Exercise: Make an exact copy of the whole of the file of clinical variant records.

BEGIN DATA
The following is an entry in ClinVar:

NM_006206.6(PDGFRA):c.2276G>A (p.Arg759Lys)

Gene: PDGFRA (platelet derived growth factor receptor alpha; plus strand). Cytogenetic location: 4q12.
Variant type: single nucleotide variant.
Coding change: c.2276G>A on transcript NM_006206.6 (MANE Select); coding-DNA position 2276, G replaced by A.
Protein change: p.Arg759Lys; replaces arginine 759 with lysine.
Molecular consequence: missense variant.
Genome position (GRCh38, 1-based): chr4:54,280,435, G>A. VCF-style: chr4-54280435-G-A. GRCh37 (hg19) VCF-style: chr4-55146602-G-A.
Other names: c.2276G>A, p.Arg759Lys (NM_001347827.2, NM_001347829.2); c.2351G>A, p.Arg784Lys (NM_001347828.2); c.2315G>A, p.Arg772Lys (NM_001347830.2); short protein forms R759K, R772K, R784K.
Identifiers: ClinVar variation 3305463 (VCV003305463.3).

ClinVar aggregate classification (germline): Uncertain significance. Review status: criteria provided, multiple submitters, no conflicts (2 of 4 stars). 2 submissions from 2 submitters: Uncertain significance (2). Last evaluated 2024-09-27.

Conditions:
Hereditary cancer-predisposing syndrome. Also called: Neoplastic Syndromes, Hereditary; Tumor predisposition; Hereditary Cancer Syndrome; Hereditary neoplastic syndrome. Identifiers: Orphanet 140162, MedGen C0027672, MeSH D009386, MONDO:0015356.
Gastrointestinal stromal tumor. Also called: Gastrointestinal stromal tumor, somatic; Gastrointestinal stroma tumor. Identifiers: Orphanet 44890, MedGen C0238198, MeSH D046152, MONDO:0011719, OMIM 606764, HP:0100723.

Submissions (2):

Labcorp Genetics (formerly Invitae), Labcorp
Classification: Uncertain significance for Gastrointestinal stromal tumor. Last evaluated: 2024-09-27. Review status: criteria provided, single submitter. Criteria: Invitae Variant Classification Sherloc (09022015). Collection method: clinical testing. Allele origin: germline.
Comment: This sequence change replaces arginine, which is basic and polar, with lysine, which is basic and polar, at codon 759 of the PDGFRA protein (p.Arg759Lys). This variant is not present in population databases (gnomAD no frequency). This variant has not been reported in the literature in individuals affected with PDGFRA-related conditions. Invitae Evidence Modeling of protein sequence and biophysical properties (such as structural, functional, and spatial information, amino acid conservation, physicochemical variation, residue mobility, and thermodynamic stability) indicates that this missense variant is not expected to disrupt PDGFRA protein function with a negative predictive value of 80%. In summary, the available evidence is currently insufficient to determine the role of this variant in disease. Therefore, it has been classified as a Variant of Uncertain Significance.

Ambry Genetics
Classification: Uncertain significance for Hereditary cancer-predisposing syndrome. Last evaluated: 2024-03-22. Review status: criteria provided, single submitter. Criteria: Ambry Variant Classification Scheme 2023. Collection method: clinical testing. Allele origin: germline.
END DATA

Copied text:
The following is an entry in ClinVar:

NM_006206.6(PDGFRA):c.2276G>A (p.Arg759Lys)

Gene: PDGFRA (platelet derived growth factor receptor alpha; plus strand). Cytogenetic location: 4q12.
Variant type: single nucleotide variant.
Coding change: c.2276G>A on transcript NM_006206.6 (MANE Select); coding-DNA position 2276, G replaced by A.
Protein change: p.Arg759Lys; replaces arginine 759 with lysine.
Molecular consequence: missense variant.
Genome position (GRCh38, 1-based): chr4:54,280,435, G>A. VCF-style: chr4-54280435-G-A. GRCh37 (hg19) VCF-style: chr4-55146602-G-A.
Other names: c.2276G>A, p.Arg759Lys (NM_001347827.2, NM_001347829.2); c.2351G>A, p.Arg784Lys (NM_001347828.2); c.2315G>A, p.Arg772Lys (NM_001347830.2); short protein forms R759K, R772K, R784K.
Identifiers: ClinVar variation 3305463 (VCV003305463.3).

ClinVar aggregate classification (germline): Uncertain significance. Review status: criteria provided, multiple submitters, no conflicts (2 of 4 stars). 2 submissions from 2 submitters: Uncertain significance (2). Last evaluated 2024-09-27.

Conditions:
Hereditary cancer-predisposing syndrome. Also called: Neoplastic Syndromes, Hereditary; Tumor predisposition; Hereditary Cancer Syndrome; Hereditary neoplastic syndrome. Identifiers: Orphanet 140162, MedGen C0027672, MeSH D009386, MONDO:0015356.
Gastrointestinal stromal tumor. Also called: Gastrointestinal stromal tumor, somatic; Gastrointestinal stroma tumor. Identifiers: Orphanet 44890, MedGen C0238198, MeSH D046152, MONDO:0011719, OMIM 606764, HP:0100723.

Submissions (2):

Labcorp Genetics (formerly Invitae), Labcorp
Classification: Uncertain significance for Gastrointestinal stromal tumor. Last evaluated: 2024-09-27. Review status: criteria provided, single submitter. Criteria: Invitae Variant Classification Sherloc (09022015). Collection method: clinical testing. Allele origin: germline.
Comment: This sequence change replaces arginine, which is basic and polar, with lysine, which is basic and polar, at codon 759 of the PDGFRA protein (p.Arg759Lys). This variant is not present in population databases (gnomAD no frequency). This variant has not been reported in the literature in individuals affected with PDGFRA-related conditions. Invitae Evidence Modeling of protein sequence and biophysical properties (such as structural, functional, and spatial information, amino acid conservation, physicochemical variation, residue mobility, and thermodynamic stability) indicates that this missense variant is not expected to disrupt PDGFRA protein function with a negative predictive value of 80%. In summary, the available evidence is currently insufficient to determine the role of this variant in disease. Therefore, it has been classified as a Variant of Uncertain Significance.

Ambry Genetics
Classification: Uncertain significance for Hereditary cancer-predisposing syndrome. Last evaluated: 2024-03-22. Review status: criteria provided, single submitter. Criteria: Ambry Variant Classification Scheme 2023. Collection method: clinical testing. Allele origin: germline.